Without research into disease mechanisms, new diagnostic tests and better treatments, there would be no advances in the medical care of either animals or people. Yet some folks think all animal research is bad. Let me tell you about some recently published research that just might save your cat’s life. The Journal of the American Veterinary Medical Association has published a study “Evaluation of collars and microchips for visual and permanent identification of pet cats.” Since cats are now more popular pets than dogs are, this research is really important to those of us who love cats.
The lack of identification — either by a collar or microchip — is the main reason a cat’s owner cannot be found. Both indoor and outdoor cats can be lost and end up in a shelter so this study applies to all pet cats. Unfortunately, when cats end up in a shelter they are frequently euthanized if the owner cannot be found, making the question asked in this study, “What is the best method of identifying a lost cat, is it a collar or a microchip?” a matter of life and death.
The owners of 538 pet cats in Ohio, New York, Florida and Texas gave permission for their cats to participate in this creative study. All cats had a microchip placed for permanent identification and each cat wore a collar. To determine which collar would stay on the cat and provide the best opportunity for a cat’s owner to be identified, three different collars were evaluated in the study: a plastic buckle collar, a breakaway plastic buckle safety collar and an elastic stretch safety collar. Owners were surveyed at the beginning and the end of the 6 month study.
As you might expect, the microchips performed extremely well. All but one was working well after 6 months, providing a ready method of cat owner identification. This information reinforces the need for every cat (and by the way, dogs too!) to have a microchip placed. But because this study identified a microchip failure, all cat owner’s should have their cat’s microchip function confirmed during an annual examination. This takes barely a second or two.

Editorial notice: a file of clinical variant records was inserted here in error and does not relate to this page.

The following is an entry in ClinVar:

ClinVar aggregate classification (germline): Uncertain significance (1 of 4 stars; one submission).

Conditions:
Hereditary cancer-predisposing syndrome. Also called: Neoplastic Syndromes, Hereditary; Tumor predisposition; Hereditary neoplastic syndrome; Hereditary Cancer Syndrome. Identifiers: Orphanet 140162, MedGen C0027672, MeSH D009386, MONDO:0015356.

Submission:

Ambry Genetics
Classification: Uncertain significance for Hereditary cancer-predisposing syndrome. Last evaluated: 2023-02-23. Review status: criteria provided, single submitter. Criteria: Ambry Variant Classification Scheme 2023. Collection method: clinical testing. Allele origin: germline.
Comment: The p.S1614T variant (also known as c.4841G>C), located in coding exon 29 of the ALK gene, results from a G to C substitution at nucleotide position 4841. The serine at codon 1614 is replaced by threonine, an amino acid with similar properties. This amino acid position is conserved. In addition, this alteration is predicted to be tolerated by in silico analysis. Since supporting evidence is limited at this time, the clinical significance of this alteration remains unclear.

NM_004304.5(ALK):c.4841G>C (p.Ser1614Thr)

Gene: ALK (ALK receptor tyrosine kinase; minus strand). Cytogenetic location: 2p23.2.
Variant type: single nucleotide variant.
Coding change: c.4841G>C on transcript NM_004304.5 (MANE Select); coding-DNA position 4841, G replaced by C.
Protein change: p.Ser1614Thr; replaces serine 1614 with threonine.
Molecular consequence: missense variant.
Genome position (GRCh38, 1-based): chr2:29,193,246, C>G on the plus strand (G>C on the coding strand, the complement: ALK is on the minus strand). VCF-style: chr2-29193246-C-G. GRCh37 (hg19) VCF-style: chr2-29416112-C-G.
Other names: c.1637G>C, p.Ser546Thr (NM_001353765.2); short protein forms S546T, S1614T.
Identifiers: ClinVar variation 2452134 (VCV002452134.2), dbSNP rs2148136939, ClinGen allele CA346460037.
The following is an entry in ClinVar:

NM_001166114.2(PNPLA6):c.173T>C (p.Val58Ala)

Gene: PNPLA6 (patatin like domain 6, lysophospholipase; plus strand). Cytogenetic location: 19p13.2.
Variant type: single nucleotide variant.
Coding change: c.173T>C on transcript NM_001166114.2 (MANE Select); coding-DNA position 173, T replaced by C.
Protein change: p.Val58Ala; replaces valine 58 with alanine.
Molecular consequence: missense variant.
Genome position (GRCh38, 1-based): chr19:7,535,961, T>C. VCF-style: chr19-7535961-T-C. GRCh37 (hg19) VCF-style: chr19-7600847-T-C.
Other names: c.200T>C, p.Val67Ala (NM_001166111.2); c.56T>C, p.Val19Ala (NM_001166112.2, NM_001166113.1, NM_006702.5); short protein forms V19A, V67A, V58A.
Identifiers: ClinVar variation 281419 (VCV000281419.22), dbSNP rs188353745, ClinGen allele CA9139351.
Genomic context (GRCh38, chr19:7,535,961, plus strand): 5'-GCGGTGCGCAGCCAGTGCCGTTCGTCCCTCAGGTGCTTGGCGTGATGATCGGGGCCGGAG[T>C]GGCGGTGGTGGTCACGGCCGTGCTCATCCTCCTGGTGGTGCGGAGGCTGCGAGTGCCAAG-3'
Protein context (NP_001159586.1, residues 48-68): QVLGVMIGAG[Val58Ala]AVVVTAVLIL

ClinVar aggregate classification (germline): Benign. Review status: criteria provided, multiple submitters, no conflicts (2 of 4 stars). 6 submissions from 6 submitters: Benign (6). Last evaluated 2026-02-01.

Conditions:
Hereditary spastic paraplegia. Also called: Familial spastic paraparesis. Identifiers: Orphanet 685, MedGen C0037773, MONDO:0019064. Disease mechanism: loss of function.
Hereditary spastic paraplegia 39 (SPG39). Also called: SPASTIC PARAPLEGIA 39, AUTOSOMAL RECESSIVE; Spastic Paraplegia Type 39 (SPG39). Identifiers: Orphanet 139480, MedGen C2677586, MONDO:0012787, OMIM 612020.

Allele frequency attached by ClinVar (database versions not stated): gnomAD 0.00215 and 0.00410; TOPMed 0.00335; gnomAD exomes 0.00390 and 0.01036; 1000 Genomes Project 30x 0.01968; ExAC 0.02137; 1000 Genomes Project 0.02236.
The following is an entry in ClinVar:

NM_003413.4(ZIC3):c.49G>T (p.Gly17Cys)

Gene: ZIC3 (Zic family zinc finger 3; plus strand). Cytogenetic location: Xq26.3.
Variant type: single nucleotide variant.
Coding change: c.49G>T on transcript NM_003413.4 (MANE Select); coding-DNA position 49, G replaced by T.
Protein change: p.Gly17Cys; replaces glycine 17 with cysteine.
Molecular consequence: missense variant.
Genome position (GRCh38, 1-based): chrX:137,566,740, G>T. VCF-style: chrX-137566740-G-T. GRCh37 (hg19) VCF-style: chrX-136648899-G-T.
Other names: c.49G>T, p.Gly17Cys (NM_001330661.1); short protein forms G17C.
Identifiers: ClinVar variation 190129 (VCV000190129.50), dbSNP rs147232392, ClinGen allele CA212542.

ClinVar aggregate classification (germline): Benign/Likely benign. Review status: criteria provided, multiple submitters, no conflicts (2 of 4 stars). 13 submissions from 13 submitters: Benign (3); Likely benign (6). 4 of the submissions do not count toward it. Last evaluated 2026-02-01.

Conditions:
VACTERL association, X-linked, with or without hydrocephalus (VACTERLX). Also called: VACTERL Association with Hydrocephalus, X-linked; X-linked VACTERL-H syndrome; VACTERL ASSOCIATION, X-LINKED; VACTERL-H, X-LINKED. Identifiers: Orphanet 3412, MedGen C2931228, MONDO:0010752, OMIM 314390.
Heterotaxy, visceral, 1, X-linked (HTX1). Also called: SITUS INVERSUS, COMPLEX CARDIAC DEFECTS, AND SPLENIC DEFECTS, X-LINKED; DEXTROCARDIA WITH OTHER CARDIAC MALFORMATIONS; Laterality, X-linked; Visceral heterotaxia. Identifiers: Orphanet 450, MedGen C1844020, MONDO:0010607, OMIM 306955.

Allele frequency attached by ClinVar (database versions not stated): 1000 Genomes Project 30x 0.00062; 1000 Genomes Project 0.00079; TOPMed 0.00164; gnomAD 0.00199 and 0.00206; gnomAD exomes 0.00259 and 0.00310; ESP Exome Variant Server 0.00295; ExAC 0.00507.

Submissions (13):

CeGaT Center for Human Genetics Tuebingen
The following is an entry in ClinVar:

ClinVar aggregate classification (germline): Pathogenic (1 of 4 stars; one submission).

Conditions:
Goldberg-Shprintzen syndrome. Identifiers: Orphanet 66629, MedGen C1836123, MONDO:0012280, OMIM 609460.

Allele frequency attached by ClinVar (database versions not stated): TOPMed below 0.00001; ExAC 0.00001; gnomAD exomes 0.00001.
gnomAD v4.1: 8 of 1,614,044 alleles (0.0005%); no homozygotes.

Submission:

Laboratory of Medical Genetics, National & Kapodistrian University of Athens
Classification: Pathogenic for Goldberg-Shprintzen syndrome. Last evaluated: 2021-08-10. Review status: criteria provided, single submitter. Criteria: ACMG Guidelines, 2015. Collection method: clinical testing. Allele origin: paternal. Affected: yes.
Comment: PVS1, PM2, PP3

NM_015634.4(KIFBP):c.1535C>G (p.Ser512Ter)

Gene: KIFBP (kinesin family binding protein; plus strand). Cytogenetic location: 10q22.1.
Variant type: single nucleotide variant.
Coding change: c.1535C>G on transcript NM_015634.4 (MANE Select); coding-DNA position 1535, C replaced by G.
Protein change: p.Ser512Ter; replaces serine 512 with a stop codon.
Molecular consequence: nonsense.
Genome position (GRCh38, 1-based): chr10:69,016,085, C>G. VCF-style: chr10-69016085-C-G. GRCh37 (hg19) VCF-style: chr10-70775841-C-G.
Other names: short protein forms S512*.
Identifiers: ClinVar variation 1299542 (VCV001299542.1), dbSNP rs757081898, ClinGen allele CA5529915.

Not surprisingly, collars were less reliable than microchips, but they were still effective in identifying a cat. Just over 70% of cats wore their collars successfully for the duration of the study, underscoring the importance of the microchip as a backup method of identification. Owners frequently had to replace all types of collars, but the plastic buckle collar stayed on the best. No collar related injuries were identified, although 3.8% of cats did get the collar caught on an inanimate object or a body part such as their leg or mouth.
Cat owners, this is your call to action. Researchers have provided you with the tools to save your cat’s life. All you need to do is get your favorite feline a collar and a chip.
What kind of collar does your cat like best? Post your response in our comments section below.
Source: Journal of the American Veterinary Medical Association 2010:237:387-394. Evaluation of collars and microchips for visual and permanent identification of pet cats. Lord LK, Griffin B, Slater MR, Levy JK.
This blog may also be found in the “Tales from the Pet Clinic” blog from WebMD.
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